The First Day of the Week in the New Testament (part 8 of 8)

by | Apr 20, 2017 | Biblical Worship, New Testament, Worship

This discussion comes from Getting the Garden Right, coming soon from Founders Press. It is used with permission.
Copyright © 2017 Richard C. Barcellos. All rights reserved.

(This is part 6 of 8, click here for part 1, part 2part 3part 4part 5part 6 & part 7)

 The Reason for First-Day Meetings in the New Testament (continued)

It is important to recognize that the resurrection is an epoch-changing event. The resurrection is seen as the beginning of the new creation. Believers are united to Christ in his death, burial, and resurrection through faith.

Or do you not know that all of us who have been baptized into Christ Jesus have been baptized into His death? 4 Therefore we have been buried with Him through baptism into death, so that as Christ was raised from the dead through the glory of the Father, so we too might walk in newness of life. 5 For if we have become united with Him in the likeness of His death, certainly we shall also be in the likeness of His resurrection, 6 knowing this, that our old self was crucified with Him, in order that our body of sin might be done away with, so that we would no longer be slaves to sin (Rom. 6:3-6)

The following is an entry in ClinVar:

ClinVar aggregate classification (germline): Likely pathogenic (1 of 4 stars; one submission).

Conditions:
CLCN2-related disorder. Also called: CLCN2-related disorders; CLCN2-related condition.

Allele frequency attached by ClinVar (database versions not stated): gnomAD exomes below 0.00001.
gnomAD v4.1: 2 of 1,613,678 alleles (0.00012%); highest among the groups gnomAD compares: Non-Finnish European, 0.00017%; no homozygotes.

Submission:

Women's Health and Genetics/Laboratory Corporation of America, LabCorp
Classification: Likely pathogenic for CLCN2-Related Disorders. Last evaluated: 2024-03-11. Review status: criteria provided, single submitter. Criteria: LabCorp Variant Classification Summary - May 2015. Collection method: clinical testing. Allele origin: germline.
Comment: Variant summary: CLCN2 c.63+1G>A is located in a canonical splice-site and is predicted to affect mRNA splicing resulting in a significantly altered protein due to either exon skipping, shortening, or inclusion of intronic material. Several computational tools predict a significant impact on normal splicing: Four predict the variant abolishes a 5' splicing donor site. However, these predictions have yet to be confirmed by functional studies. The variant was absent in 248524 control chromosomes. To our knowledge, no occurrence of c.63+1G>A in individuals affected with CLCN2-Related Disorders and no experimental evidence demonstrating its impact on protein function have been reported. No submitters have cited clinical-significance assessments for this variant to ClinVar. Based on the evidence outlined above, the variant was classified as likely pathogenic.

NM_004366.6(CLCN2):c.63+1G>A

and in Him you were also circumcised with a circumcision made without hands, in the removal of the body of the flesh by the circumcision of Christ; 12 having been buried with Him in baptism, in which you were also raised up with Him through faith in the working of God, who raised Him from the dead. (Col. 2:11-12)

Union with Christ brings believers into the orbit of redemptive privilege. They may know “the power of His resurrection” (Phil. 3:10) because they are united to him through faith. God “made us alive together with Christ . . . and raised us up with Him, and seated us with Him in heavenly places in Christ Jesus” (Eph. 2:5-6). Being in Christ makes believers citizens of heaven (Phil. 3:20).